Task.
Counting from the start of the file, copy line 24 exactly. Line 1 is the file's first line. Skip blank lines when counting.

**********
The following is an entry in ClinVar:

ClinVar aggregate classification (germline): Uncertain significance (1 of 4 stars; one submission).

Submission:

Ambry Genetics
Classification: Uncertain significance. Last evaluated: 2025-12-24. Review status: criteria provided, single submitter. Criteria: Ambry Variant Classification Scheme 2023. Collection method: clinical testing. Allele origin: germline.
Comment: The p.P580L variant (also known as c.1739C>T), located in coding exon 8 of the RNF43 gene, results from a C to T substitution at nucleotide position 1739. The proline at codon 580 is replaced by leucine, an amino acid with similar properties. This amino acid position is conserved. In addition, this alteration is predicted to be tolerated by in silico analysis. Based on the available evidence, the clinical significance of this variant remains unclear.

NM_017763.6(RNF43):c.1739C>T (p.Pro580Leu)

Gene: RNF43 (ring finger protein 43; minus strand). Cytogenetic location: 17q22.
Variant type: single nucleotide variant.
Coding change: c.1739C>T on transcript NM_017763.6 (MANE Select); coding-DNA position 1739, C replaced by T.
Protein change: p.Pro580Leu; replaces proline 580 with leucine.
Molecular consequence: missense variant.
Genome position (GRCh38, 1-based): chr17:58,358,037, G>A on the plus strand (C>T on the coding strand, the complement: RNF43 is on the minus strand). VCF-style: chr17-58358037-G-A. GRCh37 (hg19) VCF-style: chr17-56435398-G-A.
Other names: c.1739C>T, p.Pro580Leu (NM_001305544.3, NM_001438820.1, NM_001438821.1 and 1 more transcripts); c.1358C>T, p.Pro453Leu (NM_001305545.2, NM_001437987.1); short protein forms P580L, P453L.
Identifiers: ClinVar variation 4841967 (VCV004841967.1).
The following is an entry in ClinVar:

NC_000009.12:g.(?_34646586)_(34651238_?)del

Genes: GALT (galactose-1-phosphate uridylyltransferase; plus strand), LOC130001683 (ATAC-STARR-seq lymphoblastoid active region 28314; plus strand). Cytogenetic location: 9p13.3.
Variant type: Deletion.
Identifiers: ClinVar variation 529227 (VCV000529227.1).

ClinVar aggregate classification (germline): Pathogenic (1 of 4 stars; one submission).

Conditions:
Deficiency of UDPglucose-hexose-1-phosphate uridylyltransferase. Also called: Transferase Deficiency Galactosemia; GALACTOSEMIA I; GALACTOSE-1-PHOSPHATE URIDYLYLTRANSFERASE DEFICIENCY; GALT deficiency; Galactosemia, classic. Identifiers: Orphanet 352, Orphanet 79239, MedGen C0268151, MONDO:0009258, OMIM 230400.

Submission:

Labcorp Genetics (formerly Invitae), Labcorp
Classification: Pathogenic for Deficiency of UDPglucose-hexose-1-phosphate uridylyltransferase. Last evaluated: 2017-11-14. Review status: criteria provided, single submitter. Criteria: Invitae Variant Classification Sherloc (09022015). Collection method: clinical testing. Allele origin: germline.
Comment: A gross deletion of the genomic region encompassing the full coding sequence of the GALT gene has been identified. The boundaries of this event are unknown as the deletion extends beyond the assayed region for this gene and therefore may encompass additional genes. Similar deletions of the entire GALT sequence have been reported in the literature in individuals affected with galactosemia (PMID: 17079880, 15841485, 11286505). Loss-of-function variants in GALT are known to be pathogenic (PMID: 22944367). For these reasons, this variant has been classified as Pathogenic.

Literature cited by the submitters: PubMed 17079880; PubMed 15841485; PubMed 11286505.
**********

Submission: